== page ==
US President Joe Biden will visit Vietnam on September 10 for a meeting with leader of the ruling Communist Party, Nguyen Phu Trong, the White House announced Monday.
The stop in Hanoi, which will follow on the heels of a multi-day visit to India for the G20 summit, comes as Washington seeks to counter China’s influence in the region.
White House Press Secretary Karine Jean-Pierre said Biden and leaders in Vietnam would “promote the growth of a technology-focused and innovation-driven Vietnamese economy,” as well as expanding education exchanges.
The discussions will also tackle ways to “combat climate change, and increase peace, prosperity, and stability in the region.”
Biden had announced in early August that he would soon be traveling to Vietnam, saying that Hanoi “wants to change our relationship and become a partner.”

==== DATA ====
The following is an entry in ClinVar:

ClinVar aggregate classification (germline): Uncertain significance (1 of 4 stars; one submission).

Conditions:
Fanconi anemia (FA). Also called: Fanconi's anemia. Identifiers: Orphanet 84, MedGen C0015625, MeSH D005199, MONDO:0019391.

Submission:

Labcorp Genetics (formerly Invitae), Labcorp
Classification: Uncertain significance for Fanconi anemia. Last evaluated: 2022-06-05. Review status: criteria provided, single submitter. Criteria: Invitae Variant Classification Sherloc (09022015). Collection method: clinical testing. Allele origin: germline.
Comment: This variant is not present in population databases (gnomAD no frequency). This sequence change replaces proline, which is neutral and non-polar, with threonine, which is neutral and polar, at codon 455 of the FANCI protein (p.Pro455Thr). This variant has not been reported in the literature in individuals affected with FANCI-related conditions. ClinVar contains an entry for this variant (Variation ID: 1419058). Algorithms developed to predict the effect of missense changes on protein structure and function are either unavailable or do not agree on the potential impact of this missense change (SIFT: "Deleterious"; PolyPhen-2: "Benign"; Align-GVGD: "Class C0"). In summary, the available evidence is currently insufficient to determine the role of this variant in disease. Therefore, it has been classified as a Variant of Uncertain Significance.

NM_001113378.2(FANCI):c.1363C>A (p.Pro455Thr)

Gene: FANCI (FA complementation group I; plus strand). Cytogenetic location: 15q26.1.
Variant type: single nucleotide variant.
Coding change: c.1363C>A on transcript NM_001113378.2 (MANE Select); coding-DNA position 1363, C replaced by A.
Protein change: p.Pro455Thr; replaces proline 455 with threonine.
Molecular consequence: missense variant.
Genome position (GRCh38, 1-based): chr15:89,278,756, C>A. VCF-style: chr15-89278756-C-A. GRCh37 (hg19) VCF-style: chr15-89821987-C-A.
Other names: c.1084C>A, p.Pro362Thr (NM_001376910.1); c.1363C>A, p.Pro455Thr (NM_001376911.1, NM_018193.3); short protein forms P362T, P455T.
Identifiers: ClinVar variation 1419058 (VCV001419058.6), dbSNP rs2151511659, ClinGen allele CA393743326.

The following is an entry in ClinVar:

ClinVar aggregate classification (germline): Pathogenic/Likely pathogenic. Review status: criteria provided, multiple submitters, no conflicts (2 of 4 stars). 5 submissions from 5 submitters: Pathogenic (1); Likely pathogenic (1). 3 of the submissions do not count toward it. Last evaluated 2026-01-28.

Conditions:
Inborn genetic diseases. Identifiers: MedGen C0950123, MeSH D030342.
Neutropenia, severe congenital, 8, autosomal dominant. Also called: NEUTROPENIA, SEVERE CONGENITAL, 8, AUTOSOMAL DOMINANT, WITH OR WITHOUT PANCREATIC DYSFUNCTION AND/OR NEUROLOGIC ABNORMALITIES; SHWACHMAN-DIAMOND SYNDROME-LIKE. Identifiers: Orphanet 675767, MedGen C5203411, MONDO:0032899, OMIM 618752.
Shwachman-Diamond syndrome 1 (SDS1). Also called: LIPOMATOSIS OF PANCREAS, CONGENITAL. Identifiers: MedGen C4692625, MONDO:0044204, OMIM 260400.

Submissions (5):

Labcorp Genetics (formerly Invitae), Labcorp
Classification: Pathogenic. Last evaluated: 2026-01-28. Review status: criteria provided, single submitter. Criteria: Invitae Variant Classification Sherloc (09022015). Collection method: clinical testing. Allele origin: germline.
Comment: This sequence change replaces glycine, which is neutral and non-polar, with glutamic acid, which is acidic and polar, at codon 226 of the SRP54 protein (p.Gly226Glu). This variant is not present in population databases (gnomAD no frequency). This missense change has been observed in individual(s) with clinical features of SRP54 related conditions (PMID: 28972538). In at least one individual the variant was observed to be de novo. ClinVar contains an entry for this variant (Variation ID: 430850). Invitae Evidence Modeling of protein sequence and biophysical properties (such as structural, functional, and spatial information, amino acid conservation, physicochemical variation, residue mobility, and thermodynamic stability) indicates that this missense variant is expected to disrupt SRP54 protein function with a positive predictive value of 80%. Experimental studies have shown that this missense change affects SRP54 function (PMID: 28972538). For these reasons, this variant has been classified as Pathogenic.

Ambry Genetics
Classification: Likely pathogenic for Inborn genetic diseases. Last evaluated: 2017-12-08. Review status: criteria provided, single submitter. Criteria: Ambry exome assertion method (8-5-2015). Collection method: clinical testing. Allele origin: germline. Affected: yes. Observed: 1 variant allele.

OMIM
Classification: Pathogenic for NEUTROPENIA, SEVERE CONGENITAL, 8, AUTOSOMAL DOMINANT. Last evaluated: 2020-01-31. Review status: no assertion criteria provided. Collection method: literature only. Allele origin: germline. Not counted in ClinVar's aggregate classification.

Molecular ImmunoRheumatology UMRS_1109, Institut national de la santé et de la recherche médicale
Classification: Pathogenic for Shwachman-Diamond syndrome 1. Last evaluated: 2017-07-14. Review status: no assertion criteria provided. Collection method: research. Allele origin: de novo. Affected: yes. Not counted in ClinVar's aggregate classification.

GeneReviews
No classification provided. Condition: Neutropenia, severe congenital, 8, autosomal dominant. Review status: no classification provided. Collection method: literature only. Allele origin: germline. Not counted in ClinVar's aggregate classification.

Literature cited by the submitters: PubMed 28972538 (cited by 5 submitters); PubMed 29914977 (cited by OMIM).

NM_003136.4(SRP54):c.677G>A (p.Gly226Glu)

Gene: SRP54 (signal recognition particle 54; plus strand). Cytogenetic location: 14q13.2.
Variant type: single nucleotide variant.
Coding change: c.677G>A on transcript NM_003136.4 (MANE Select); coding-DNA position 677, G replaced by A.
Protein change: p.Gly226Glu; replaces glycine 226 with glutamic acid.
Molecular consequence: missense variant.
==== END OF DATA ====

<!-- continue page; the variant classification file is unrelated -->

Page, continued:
In addition to increasingly close trade links, the United States and Vietnam both share concern over China’s growing strength.
Friction has been increasing for years between Beijing and Southeast Asian nations, particularly Vietnam and the Philippines, over China’s sweeping maritime claims in the South China Sea.
Washington and Hanoi pledged in April to upgrade diplomatic ties when US Secretary of State Antony Blinken stopped over on his way to a Group of Seven (G7) foreign ministers’ meeting in Japan.